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Kurosawa, or something different?

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    Here’s a rather random observation, but if you do a search at Google, the updated interface now gives you a suggestion for “something different”, which I assume is a list of related searches. If I search for akira kurosawa, the list given to me (bottom left) is:

    * ingmar bergman

    * alfred hitchcock

    * sergio leone

    * stanley kubrick

    * fritz lang

    It would be interesting to know what sort of an algorithm picks these recommendations. I assume that they have something to do with what people search, and how different pages link to other pages. It clearly has some semantic idea about your search, since a search for “Toshiro Mifune” doesn’t show up Kurosawa, but only fellow actors.

    Fascinated as I am about these sorts of things, I actually spent a fair amount of time playing with the recommendations. And as far as I can see, it appears to be totally impossible to reach Ozu, Naruse or Mizoguchi by using these “recommendations” links, if you start with Kurosawa. Not quite Six Degrees of Akira Kurosawa, this one. The best I can do is Hayao Miyazaki or Takeshi Kitano, but then I get stuck with either anime names or indie film makers.

    Meanwhile, if you search for Yasujiro Ozu, Kurosawa is right there in the “something different” list, just under Mizoguchi. The same thing if you search for Mizoguchi (in which case Ozu tops the list). Naruse, meanwhile, is not directly linked to Kurosawa.

    (PS. The forum “preview” feature clearly has some problems with certain “special” characters like & or +. I’ll see if I can fix it this weekend.)



    That’s interesting indeed but different from the “related searches” which are:


    seven samurai

    toshiro mifune


    ingmar bergman

    akira kurosawa dreams

    akira kurosawa ran

    akira kurosawa biography

    akira kurosawa quotes

    akira kurosawa filmography

    I wonder if there is some link between the latter and the “similar topics” mechanism in some forum systems (like vBulletin).

    And it’s different again from the wonder wheel. (Javascript and Flash required.)

    This tool gives things like:

    + akira kurosawa quotes

    ++ ikiru quotes

    ++ yojimbo quotes

    ++ ingmar bergman quotes

    ++ bollywood quotes

    ++ peter lorre quotes

    + akira kurosawa filmography

    ++ akira kurosawa encyclopedia

    ++ federico fellini filmography

    ++ peter lorre filmography

    (I tried nested lists in this message, with ULs, but it didn’t render as expected, all lists had the same indentation.)

    Did you try the timeline tool?



    Hmmm. You know who has an interesting algorithm? Pandora.

    If you don’t know the site: plug in music/artists you like and it searches for similar artists. You rate each selection you hear (if you feel like it) and it gets smarter and smarter about choosing similar stuff while subtly expanding your musical horizons.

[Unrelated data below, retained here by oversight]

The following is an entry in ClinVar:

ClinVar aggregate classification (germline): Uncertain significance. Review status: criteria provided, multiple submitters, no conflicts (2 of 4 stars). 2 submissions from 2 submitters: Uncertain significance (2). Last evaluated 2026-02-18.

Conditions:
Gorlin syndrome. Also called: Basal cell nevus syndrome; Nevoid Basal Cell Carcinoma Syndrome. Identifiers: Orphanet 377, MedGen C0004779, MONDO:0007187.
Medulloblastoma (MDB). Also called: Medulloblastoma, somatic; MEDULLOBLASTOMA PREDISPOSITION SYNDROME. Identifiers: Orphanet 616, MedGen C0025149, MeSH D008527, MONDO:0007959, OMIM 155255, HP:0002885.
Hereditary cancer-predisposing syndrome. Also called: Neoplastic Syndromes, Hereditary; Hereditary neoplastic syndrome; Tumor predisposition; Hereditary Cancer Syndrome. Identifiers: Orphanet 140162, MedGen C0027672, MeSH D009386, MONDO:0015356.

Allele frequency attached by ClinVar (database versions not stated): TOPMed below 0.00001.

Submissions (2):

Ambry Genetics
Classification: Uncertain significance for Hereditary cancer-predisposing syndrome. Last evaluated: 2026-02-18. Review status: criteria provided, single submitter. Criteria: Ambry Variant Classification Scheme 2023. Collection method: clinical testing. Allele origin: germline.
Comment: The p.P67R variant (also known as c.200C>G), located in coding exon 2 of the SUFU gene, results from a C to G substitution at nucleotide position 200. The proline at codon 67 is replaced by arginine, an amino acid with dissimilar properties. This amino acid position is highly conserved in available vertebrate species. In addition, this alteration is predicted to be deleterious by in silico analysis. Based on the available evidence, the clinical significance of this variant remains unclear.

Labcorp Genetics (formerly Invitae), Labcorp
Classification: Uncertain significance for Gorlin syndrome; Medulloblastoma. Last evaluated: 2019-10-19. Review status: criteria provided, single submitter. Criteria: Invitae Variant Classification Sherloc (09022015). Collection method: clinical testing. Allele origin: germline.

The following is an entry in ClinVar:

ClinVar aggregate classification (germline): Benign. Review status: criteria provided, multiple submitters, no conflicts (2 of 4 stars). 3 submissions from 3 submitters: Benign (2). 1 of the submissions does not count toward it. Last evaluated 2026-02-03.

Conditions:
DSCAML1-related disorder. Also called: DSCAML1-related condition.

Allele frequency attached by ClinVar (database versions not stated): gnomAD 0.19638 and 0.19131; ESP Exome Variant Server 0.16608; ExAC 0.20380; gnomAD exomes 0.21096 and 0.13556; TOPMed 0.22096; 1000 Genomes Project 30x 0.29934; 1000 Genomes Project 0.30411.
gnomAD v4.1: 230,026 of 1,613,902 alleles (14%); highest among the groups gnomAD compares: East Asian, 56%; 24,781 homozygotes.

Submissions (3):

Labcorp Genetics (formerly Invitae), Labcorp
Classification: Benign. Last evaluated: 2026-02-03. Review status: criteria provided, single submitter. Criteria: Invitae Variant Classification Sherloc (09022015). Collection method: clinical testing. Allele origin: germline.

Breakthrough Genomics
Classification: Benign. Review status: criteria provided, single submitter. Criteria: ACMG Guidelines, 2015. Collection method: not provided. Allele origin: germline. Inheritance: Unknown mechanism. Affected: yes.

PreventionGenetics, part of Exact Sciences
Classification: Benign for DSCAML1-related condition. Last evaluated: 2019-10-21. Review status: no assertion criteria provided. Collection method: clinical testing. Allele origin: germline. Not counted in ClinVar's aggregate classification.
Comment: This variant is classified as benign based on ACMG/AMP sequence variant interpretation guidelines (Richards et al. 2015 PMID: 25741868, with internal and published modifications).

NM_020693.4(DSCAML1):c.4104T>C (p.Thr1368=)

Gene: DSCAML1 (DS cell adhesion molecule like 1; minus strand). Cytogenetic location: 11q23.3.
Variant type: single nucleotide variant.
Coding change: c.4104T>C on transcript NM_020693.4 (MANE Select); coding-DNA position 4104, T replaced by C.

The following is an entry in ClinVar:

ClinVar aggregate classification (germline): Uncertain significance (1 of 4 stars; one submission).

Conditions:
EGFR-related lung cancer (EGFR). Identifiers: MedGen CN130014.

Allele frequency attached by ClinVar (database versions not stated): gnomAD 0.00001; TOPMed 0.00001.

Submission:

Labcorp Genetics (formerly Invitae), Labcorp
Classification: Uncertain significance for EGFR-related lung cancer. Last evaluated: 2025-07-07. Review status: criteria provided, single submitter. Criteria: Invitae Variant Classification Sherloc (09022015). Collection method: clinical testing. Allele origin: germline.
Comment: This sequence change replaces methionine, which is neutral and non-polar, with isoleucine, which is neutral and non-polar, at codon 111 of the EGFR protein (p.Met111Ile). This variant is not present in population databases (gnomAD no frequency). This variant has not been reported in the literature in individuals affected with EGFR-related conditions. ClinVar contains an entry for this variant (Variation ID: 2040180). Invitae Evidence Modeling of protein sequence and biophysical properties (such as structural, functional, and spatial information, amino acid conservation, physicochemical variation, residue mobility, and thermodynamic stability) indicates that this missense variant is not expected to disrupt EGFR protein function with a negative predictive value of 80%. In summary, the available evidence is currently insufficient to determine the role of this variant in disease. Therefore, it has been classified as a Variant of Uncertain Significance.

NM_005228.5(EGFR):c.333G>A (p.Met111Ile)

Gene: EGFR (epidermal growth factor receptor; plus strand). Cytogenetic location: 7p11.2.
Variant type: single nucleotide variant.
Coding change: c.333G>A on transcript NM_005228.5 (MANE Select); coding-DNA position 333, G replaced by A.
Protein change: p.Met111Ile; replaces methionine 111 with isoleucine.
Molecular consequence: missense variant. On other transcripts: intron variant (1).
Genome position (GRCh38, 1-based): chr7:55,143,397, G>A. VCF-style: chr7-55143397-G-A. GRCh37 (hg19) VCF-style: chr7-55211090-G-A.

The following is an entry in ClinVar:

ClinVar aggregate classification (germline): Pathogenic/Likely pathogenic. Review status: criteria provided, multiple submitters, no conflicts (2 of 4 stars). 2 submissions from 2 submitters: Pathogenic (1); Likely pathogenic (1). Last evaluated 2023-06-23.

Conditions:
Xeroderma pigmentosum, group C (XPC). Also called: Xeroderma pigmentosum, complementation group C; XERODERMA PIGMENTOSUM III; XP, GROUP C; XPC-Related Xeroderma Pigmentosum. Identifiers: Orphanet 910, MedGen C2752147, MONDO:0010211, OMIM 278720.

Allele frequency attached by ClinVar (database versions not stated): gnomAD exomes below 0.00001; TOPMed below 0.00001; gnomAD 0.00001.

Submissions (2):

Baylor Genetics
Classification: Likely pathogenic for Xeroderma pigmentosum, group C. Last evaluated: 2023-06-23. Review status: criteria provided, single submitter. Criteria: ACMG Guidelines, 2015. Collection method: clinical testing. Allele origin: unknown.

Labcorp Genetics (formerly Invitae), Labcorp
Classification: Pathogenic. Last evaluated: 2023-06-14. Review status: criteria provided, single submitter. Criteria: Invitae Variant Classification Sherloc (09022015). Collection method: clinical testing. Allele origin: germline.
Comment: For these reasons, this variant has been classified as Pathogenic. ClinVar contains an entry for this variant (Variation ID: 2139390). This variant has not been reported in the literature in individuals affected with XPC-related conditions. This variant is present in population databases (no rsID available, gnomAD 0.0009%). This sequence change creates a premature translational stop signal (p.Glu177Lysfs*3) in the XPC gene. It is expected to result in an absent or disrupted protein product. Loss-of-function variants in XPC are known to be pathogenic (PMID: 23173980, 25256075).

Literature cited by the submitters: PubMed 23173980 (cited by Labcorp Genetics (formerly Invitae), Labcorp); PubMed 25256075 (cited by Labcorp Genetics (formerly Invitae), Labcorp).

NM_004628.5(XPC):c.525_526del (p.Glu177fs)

Probably the Netflix algorithm will get smarter and cooler as things go on…unless of course the service is wiped out by digital downloads in the future.



    That “related search” feature is just as addictive as is “something different”. I still can’t reach Ozu from Kurosawa though! But with the Wonder Wheel I could, via Toshiro Mifune, Tatsuya Nakadai, a Naruse film, Mizoguchi and Senses of Cinema. Yay, mission accomplished!

    I’m not sure but I think that the vBulletin “similar topics” system either compares information in topics headers, or tags if they are used. It’s similar to what the news side of this website does with the “See also” section for each news article, throwing out wild (and sometimes even quite good) guesses about what news have been posted on the topic earlier. For the latest news item (my review of Tajomaru), the algorithm has provided some links, the first two of which are actually quite relevant.

    Google’s systems, I think, go a bit further than that and analyse page contents, cross-linking and search results for given search terms. I would love to have that power. Some of you may remember that a few years back I launched a website that calculated the amount of discussion that films currently playing in theatres were generating online. The website is no more, but it was a fun exercise while I had the time to maintain it.

    Coco, I liked Pandora until they made it US only back in 2007. I then moved on to last.fm, which I think actually had better results for the type of music I listen to. Then last.fm stopped being free where I live. Now I’m using Spotify, whose radio abilities are far less interesting, but the ability to play most albums on-demand is excellent.

    I’d love to have something like Netflix here. 😐

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